I'm having a hard time remembering where the cos(theta)^4 is coming from.
I know one is because the light hits the film at an angle; the only way to capture the full radiance is to be perpendicular to the light.
Another cos(theta) is because the cross-sectional area of the lens gets smaller with theta; if we had theta-89 degrees then our lens would just be a little sliver.
Where do the other to cos(theta) terms come from?

kayvonf

Please see the notes on the measurement equation from a previous lecture. First ask yourself, why is there a cos^2(theta) (answer: change of variables from an integral over solid angle to an integral over area of the aperture). Then the other two cos^2(theta)'s come from rewriting the 1/R^2 term in terms of d.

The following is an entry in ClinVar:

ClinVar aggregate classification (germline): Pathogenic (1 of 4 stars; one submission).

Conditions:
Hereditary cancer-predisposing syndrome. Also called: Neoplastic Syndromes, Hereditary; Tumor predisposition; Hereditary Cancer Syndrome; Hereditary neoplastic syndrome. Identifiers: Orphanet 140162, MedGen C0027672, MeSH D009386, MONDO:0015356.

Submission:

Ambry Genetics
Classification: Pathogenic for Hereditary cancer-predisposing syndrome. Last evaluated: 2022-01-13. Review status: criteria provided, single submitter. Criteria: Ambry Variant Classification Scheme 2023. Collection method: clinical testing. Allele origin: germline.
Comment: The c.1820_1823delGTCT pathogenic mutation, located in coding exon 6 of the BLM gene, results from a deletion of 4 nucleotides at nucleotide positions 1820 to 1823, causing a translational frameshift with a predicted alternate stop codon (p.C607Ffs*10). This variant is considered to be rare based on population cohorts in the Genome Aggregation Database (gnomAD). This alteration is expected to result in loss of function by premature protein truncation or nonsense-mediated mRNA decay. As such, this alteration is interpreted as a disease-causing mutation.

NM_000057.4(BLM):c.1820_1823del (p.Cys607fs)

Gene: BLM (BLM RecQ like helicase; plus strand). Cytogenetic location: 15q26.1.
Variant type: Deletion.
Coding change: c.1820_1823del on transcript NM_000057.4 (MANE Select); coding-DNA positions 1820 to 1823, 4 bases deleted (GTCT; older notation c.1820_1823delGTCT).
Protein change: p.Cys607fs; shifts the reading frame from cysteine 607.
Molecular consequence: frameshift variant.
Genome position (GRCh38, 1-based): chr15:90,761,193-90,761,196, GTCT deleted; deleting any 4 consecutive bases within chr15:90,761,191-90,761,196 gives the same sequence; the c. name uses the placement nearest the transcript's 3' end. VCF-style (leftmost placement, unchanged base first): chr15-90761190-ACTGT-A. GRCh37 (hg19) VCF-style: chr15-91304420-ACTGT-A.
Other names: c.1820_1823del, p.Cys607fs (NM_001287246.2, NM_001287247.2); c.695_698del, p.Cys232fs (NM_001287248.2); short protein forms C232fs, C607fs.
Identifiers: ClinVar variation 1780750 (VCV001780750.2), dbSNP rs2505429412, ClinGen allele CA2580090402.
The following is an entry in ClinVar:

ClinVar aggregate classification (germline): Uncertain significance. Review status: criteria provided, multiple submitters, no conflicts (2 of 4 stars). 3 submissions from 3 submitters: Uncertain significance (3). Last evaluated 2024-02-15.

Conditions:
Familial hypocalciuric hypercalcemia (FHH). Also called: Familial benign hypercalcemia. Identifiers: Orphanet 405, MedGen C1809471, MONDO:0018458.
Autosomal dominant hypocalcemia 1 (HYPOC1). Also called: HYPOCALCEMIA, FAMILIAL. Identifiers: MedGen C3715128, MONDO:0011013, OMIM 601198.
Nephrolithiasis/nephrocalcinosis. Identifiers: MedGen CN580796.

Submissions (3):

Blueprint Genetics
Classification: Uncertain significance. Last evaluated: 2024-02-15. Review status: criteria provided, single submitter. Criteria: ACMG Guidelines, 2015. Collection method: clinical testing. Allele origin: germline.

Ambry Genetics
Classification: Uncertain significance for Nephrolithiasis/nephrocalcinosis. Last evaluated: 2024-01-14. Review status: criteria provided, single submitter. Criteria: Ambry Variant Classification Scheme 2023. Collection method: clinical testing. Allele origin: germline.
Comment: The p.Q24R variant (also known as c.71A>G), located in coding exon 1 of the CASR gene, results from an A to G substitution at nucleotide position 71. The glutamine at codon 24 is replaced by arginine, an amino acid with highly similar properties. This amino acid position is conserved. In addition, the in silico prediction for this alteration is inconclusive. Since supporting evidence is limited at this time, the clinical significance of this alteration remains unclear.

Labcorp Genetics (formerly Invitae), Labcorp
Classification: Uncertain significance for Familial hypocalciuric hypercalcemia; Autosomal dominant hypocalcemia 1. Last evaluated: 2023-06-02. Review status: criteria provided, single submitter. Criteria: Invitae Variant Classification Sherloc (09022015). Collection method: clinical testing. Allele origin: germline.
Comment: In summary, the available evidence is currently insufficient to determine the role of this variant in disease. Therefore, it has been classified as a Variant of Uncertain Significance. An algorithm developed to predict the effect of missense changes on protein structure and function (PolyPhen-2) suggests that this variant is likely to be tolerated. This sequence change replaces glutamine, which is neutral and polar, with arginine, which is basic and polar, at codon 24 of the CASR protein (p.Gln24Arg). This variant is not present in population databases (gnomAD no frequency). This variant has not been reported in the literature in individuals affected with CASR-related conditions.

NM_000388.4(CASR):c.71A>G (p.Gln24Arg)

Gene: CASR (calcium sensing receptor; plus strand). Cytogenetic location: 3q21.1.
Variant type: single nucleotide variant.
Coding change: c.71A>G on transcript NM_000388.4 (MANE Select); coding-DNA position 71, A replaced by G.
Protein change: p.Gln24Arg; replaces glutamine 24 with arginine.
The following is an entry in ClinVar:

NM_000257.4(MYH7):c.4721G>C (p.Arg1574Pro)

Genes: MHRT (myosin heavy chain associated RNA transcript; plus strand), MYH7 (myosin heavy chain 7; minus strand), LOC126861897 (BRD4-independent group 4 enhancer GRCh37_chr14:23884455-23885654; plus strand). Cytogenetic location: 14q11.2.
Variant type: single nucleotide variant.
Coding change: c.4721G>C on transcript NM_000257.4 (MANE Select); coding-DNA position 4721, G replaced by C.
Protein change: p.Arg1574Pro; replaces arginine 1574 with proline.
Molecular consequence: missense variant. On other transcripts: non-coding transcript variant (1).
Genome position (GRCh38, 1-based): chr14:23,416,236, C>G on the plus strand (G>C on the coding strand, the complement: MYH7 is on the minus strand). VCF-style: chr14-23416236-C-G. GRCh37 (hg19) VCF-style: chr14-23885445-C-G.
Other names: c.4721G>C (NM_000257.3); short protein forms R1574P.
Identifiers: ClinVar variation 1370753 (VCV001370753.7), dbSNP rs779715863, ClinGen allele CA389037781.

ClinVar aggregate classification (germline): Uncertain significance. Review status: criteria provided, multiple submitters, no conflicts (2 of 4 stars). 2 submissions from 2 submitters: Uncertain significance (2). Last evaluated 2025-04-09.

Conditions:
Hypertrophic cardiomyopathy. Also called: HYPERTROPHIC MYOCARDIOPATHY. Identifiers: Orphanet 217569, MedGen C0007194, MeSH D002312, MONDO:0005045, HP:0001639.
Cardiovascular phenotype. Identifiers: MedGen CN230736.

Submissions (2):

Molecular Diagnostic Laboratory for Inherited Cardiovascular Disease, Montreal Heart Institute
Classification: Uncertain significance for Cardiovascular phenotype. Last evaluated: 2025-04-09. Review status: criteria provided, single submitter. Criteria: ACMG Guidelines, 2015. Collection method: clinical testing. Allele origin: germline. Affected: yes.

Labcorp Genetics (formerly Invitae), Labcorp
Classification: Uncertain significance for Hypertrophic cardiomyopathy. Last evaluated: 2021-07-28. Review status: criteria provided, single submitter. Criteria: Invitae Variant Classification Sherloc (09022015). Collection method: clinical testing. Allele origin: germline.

PandaX

@ak-47 The other two cos(theta) comes from r = d / cos(theta). And we are dividing it by r^2 to get dW from dA, so its' cos(theta)^4.

I'm having a hard time remembering where the cos(theta)^4 is coming from. I know one is because the light hits the film at an angle; the only way to capture the full radiance is to be perpendicular to the light. Another cos(theta) is because the cross-sectional area of the lens gets smaller with theta; if we had theta-89 degrees then our lens would just be a little sliver. Where do the other to cos(theta) terms come from?

Please see the notes on the measurement equation from a previous lecture. First ask yourself, why is there a cos^2(theta) (answer: change of variables from an integral over solid angle to an integral over area of the aperture). Then the other two cos^2(theta)'s come from rewriting the 1/R^2 term in terms of d.

@ak-47 The other two cos(theta) comes from r = d / cos(theta). And we are dividing it by r^2 to get dW from dA, so its' cos(theta)^4.

I hope it is clear.